Sudanese tea firm goes for piece of Ketepa cake :: Kenya


Industry, Trade and Cooperative Cabinet Secretary Peter Munya(sec.r) assisted by Cofftea Managing Director Saddig Idris(r), former Director General of Kenya Airports Authority George Muhoho(sec.l.) and Chris Kiptoo PS Industry, Trade and Cooperative press a button to launch Faraja Premium Tea at Intercontinental Hotel on 28/11/2018 (Jenipher Wachie, Standard)

Tea is big business in Kenya and stretches across the country’s urban and rural areas, where consumers in their millions have no taste for tea bags or infused specialty.


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Kenyans sipped 21 million kilogrammes of tea in 2016, in loose tea and teabags, making it a lucrative commodity in the local market.

It is this expansive domain that Kenya Tea Packers Limited (Ketepa) has reigned over for decades, controlling over 86 per cent of the business with its signature brand Fahari ya Kenya – the Pride of Kenya.

But the near monopolistic might perhaps led to the laxity of the market leader, which ceased to advertise and seemingly lost interest in cultivating its supply chain.

The company has been jolted back to life with the entry of Sudanese tea brand Faraja that is poised to take on the local behemoth.

Owned by a global conglomerate, Cofftea Agencies, the company is the third-largest buyer of Kenyan raw tea which it blends and packages in Mombasa and Sudan.

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It now wants to produce 600 tonnes of tea each month at its Mombasa plant to compete in the mass market segment.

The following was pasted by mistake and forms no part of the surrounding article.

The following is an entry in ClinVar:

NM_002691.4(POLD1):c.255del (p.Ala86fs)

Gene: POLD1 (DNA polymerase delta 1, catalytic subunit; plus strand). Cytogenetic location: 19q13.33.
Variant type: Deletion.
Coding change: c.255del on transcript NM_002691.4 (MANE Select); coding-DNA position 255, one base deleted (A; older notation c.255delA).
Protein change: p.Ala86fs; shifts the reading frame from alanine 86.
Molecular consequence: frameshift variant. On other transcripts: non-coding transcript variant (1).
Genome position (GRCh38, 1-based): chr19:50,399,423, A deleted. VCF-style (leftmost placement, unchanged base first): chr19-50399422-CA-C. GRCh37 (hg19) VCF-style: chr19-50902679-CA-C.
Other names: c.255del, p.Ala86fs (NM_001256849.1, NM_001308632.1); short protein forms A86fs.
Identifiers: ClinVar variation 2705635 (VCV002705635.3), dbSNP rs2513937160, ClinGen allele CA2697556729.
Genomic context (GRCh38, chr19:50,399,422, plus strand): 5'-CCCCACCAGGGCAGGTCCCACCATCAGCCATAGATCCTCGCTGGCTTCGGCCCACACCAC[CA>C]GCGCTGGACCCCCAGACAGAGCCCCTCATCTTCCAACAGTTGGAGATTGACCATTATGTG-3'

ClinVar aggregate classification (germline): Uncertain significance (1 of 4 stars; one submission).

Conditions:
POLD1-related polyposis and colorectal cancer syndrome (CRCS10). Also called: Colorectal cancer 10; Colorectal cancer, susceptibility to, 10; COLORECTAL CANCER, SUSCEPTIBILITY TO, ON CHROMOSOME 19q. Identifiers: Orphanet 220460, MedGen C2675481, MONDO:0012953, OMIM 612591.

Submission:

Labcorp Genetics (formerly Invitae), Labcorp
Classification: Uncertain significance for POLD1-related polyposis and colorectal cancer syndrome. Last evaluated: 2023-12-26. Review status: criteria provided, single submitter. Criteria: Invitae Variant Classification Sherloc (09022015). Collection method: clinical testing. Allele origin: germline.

“Ours is a tea product with many great features including colour, aroma and taste. It took a considerable amount of time before the company’s research and marketing teams came up with a product that most Kenyans were going to patronise,” said Cofftea Agencies Managing Director Siddig Idris.

Besides Ketepa, other leading brands in the tea market include Baraka and Eden tea as well as Melvins Tea.


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However, the market is fragmented with each player comfortable with serving their niche market.

Ketepa is a subsidiary of Kenya Tea Development Agency, the umbrella body for smallholder producers, which virtually controls the majority of tea production.

It has an edge on buying the tea which its parent company has not been able to export at the Mombasa tea auction at fairly competitive prices.

Ketepa then adds value to the tea by blending and packaging then sells in Kenya and the region.

The firm also sells flavoured and specialty teas in which it controls up to 44 per cent of the market. It has also diversified to packaging and selling Maisha water.

Kenyan tea is some of the best in the world because of its distinctive taste and quality.

Cofftea says it will rally its experience in global supply chain to ensure a steady flow of Faraja tea while driving to the grassroots for retail outlets.


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The firm sells 17 brands.

Although its core activities revolve around tea and coffee trading, Cofftea has expanded its business scope to include other commodities such as sugar and oil.

It intends to roll out specialty products, including hibiscus tea, to target other segments once it establishes itself in the market.

Ketepa, on the other hand, may have been awakened from its slumber with reports that the company has taken the fight to Sudan where it is actively marketing its brands.

The firm last week also sought to hire a marketing team to counter what is shaping up to be a battle for your morning cup of brewed tea.

“To support and consolidate its market share leadership position, talent development and enhancement of shareholder value, the company is seeking to recruit an individual to fill the position of head of marketing,” Ketepa said in an advertisement.

The company has also ventured into the restaurant business, opening its first tea house to ride on the coffee culture that has swept through Nairobi.

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By Kenyan Digest

The Kenyan Digest Team